So, when I was ready to upgrade, I quickly came to realize again how much the “gig per dollar” factor was with the Epson units. The problem here is that with the Epson units you are not only buying a card back-up system, but an all around media play with all kinds of bells and whistles. Nice, if that is how you use it. For us, we only needed a portable means of on site back-up and a place to pool all the images for a single point upload for when we returned to the office. After doing some searching, I came across the Sanho Hyperdrive site. My eyes where quickly focused on the newest badest ass version (as I am popular for) called the Hyperdrive UDMA. Boasting blazing transfer speed on both the UDMA and non-UDMA card versions it also had a great “gig per dollar” factor. I knew this would work for us. I put an order in for the unit and was told they had not even started distributing in the US yet. So I waited…and waited…and waited. Eventually it showed up.

Just and FYI, I got the 250 gig version and they have a few sizes to choose from. Our approach again is that this also serves as a job by job back-up. Once the drive is full, we will start wiping 50-75 gig of the oldest jobs off at a time. Can never have enough back-up!

My first impression, though the body look was very clean, was that it felt a little cheap. The power on switch almost felt too loose as if it was going to come off. When you tip the unit from side to side you can here something inside clicking back and forth in there. So right away I was apprehensive. What was cool is it that it came with a car charging USB power adapter too. So I powered it up barely reading through the quick start guide (yes, just like a man) and started looking around. Again coming from the Epson units the navigation also did not seem that intuitive or friendly. Another plus was the neoprene case that will add some protection for the unit.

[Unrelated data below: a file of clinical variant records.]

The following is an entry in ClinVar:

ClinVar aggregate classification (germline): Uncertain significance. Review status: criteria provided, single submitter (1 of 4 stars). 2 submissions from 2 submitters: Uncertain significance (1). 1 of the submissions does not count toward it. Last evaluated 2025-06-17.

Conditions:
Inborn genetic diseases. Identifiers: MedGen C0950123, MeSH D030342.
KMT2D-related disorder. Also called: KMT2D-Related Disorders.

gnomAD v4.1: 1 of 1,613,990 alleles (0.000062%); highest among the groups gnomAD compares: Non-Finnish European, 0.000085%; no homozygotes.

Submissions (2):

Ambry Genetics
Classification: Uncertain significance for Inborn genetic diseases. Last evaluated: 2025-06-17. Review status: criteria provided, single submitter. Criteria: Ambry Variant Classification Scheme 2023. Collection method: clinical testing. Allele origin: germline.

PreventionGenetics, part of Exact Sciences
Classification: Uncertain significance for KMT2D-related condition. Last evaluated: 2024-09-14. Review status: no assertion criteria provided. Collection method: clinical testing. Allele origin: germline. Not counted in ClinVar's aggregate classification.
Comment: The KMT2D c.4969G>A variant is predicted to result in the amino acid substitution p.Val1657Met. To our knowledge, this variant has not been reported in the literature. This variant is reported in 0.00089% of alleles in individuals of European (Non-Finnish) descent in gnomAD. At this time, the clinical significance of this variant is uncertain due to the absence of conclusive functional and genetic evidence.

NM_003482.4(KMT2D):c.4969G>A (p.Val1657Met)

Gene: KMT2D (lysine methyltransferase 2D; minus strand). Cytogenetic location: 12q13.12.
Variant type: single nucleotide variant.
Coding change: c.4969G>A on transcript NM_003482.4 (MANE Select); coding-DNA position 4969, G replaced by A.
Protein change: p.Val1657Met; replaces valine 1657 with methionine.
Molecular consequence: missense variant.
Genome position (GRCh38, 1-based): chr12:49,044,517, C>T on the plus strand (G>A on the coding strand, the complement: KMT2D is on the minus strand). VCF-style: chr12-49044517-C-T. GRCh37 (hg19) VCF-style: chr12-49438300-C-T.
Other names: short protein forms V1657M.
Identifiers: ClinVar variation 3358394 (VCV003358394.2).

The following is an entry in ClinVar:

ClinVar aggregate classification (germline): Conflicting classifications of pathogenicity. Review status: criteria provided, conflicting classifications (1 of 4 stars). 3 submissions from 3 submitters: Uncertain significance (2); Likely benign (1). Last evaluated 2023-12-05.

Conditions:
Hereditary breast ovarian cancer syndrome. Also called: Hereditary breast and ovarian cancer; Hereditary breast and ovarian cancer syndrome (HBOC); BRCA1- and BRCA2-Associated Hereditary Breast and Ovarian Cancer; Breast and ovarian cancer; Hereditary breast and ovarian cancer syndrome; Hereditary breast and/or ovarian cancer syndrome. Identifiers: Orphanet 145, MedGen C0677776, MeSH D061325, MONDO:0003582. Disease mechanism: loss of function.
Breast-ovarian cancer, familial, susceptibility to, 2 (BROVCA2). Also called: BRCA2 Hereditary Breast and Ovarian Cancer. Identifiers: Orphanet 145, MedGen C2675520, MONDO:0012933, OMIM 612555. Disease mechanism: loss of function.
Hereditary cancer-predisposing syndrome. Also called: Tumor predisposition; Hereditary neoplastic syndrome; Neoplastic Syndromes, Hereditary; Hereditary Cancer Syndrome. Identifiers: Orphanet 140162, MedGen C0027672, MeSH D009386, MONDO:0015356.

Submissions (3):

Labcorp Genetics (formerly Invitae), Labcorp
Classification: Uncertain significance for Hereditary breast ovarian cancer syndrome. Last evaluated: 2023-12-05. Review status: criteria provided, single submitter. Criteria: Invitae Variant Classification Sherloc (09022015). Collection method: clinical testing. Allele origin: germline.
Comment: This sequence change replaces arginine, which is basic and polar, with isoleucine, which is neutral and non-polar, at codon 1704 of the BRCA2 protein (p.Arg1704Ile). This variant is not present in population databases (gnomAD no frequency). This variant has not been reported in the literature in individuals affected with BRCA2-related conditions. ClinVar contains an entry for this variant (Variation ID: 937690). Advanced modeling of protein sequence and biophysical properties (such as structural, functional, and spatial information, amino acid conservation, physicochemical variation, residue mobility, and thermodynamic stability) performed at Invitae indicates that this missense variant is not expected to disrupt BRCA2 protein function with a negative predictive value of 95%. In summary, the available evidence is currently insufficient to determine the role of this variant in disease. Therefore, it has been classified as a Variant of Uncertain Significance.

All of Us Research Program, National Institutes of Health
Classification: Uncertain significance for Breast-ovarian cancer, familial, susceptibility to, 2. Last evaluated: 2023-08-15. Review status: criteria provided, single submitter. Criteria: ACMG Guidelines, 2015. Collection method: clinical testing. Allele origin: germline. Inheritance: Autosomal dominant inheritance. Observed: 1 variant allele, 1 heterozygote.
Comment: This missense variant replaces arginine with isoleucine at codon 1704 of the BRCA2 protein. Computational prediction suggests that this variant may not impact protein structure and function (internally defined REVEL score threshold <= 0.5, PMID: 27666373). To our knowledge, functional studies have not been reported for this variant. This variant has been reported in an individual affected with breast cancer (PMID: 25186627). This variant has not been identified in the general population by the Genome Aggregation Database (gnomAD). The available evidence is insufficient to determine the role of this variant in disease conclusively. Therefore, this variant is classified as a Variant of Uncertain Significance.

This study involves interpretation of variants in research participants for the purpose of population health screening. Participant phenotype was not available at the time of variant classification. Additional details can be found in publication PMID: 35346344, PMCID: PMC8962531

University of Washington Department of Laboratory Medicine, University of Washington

So, I held down my opinions and off to it’s first wedding it went with us. Remember, we use it as a back-up and not primary storage device. Please don’t gamble with images until you proven the process first = ) We had stopped using the Epsons at this point all together anyway as it would only take some of our cards so I had we had nothing to lose. Time came to copy the first card. I loaded it in an initiated the back-up and ………HOLY &*$@ FAST !!! Right there in the middle of a wedding, a devilish grin came over me as I was ready to start cart wheeling across the dance floor. Maybe I was just coming from to old a technology, but there was no mistake in there claims. Previously we would still be copying images on the ride home from a wedding hoping that batteries would not run out mid-copy (yup again, I was too cheap to by the car charger). Never again though! This beast was eating data from both of our cameras in stride.

So here is the Tic Tac Time Trial:
7.6 Gig from a SanDisk Extreme III NON-UDMA card
6 Minutes and 58 Seconds.

The battery life is awesome too. I have not put a dent in it yet and I think I have charged it maybe once or twice.

It likes to shut itself down when it is not in use which can be a little freaky at times. Still not being used to the speed, I can never tell if it finished the back-up when I come back and it is off already, though it has. I will have to look at the setting preferences more and see if that can be changed. Again, like a guy, the manual receives minimal attention.

I will update you on these items as I find this stuff out.

In short, nothing bad has happened and it is the fastest that I have come across. I would not recommend banging it around at this point. I will let you all know when I have an accident and I’ll tell you how it does.

What is also cool is that it displays the data transfer rate as well as the expected finish time. This proved to be accurate within a couple of seconds.

Update 5/14/09
I am reading that shutting down the "create thumnail" option increases the speed. I wil have to try this an report back.

Here is another review on the Hyperdrive that I came across at Luminous Landscapes. Check it out

Update 11/21/10
Read the latest in field update!